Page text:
3. Then the light of faith gleams on him so brightly that he can already see and know, not only that which is before him, but also everything that is absent and invisible. In His work, God has truly revealed that which is on high, above the heavens, and in the abyss beneath the earth, as well as what was before the world, and what will be after it. The Christian, believing in this, has all this clearly before his eyes, though the world does not conceive it. The world will believe but in that which it sees, touches, holds in its hand. The Christian, on the other hand, is so wholly absorbed in invisible, absent, future things that those that are before him disgust him. The world ever demands proof; the Christian thinks the Word of God alone sufficient. The world seeks bonds, pledges, pawns, seals; the Christian sets up faith alone as a security for all things. The world examines things for her own purpose in divers fashions, distrusts, tests, suspects. The Christian relies fully on the truthfulness of God. And whereas the world will ever cavil, doubt, question, feel uncertain, the Christian hath ever Him in whom he can place his entire confidence, whom he can obey, and before whom he can humble himself; therefore the light of faith gleams on him, and he can see and know what things are unchangeable, and must be so, even though he cannot grasp them by the light of reason.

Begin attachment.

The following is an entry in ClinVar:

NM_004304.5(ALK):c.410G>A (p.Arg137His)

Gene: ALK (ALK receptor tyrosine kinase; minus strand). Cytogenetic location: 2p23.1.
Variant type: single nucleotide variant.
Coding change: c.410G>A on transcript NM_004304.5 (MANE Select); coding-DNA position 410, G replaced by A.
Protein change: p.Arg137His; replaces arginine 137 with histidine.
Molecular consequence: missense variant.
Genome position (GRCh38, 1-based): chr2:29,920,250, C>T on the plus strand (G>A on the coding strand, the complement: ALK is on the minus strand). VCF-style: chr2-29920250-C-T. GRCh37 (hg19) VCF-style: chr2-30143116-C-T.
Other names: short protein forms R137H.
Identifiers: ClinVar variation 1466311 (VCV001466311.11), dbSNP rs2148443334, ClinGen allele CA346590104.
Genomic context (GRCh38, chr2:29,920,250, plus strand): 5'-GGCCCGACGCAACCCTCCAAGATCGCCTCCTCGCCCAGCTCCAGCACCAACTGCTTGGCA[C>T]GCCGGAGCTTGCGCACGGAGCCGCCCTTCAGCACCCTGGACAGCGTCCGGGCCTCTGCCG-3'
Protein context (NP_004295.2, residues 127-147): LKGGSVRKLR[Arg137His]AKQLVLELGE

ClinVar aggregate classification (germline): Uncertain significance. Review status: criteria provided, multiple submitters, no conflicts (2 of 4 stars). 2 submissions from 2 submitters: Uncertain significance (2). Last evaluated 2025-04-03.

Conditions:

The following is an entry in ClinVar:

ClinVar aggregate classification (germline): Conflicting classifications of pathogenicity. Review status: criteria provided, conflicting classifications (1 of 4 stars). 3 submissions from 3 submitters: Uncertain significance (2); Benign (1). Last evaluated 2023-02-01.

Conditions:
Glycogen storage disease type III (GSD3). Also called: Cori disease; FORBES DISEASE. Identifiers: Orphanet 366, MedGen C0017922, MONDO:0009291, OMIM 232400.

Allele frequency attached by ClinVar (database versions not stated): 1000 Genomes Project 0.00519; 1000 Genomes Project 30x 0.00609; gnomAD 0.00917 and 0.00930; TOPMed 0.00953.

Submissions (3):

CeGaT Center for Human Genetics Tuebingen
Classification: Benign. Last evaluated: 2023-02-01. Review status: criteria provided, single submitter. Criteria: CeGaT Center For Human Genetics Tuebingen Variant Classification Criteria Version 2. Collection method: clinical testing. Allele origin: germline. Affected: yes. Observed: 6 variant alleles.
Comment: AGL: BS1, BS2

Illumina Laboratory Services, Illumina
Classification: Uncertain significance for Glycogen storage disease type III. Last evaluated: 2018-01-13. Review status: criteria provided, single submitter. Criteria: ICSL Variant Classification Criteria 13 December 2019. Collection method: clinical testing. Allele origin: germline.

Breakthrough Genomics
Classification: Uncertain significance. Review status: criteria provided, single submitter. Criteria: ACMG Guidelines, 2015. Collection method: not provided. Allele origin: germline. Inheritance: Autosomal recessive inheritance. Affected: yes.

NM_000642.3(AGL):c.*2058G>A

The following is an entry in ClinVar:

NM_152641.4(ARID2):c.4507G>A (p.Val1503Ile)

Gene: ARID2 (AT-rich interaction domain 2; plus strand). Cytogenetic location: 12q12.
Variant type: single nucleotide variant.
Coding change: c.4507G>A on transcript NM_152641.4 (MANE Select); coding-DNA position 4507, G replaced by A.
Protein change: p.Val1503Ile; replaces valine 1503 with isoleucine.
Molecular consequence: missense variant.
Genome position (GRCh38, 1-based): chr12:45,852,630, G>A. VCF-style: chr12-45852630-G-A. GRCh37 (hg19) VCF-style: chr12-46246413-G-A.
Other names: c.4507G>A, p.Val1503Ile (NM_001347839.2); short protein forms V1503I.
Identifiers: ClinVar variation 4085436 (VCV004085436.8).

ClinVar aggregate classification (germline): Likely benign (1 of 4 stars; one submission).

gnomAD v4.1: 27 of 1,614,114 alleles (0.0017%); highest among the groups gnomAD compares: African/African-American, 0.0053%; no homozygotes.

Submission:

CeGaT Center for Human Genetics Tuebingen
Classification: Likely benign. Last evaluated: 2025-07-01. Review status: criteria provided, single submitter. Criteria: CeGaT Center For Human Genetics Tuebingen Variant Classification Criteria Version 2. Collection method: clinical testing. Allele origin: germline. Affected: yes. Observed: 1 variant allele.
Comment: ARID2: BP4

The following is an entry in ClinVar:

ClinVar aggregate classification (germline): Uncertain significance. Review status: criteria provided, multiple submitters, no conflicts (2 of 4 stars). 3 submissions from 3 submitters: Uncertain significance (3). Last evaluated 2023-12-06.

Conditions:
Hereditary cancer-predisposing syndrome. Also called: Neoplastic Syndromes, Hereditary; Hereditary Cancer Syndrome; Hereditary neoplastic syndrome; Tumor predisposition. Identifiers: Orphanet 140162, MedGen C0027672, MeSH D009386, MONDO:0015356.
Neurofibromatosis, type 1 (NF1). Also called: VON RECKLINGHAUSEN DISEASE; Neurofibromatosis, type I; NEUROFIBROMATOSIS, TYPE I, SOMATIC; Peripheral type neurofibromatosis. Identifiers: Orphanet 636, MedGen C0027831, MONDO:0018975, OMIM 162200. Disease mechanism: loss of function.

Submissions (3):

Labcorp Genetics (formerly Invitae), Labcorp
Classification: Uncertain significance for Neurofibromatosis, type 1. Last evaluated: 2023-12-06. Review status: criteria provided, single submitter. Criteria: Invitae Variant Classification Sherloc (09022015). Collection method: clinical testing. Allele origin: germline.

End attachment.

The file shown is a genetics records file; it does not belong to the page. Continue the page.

(The Wonders of God seen in this Light.The Course of the World.)
4. And looking at this light, I behold wondrous, most wondrous, things—more than I dare tell. Yet I will say somewhat. I beheld the world before me as a vast clock-work, fashioned out of divers visible and invisible materials; and it was wholly glassy, transparent and fragile. It had thousands, nay, thousands of thousands, of larger and smaller columns, wheels, hooks, teeth, dents; and all these moved and worked together, some silently, some with much rustling and rattling of divers fashions. In the middle of all stood the largest, principal, yet invisible wheel; from it the various motions of the others proceeded in some unfathomable manner. For the power of the wheel penetrated through all things, and directed everything. How this was done, I was not, indeed, able fully to fathom; but that it was truly done, I saw very clearly and evidently. Now, this appeared to me both wondrous and most delightful: though all these wheels shook continually, and sometimes vanished for a time—for the teeth and dents, and even the wheels and little columns, were sometimes displaced and fell to pieces—yet the general movement never stopped; for by some wondrous contrivance of this secret direction all that was wanting was ever replaced, filled up, renewed.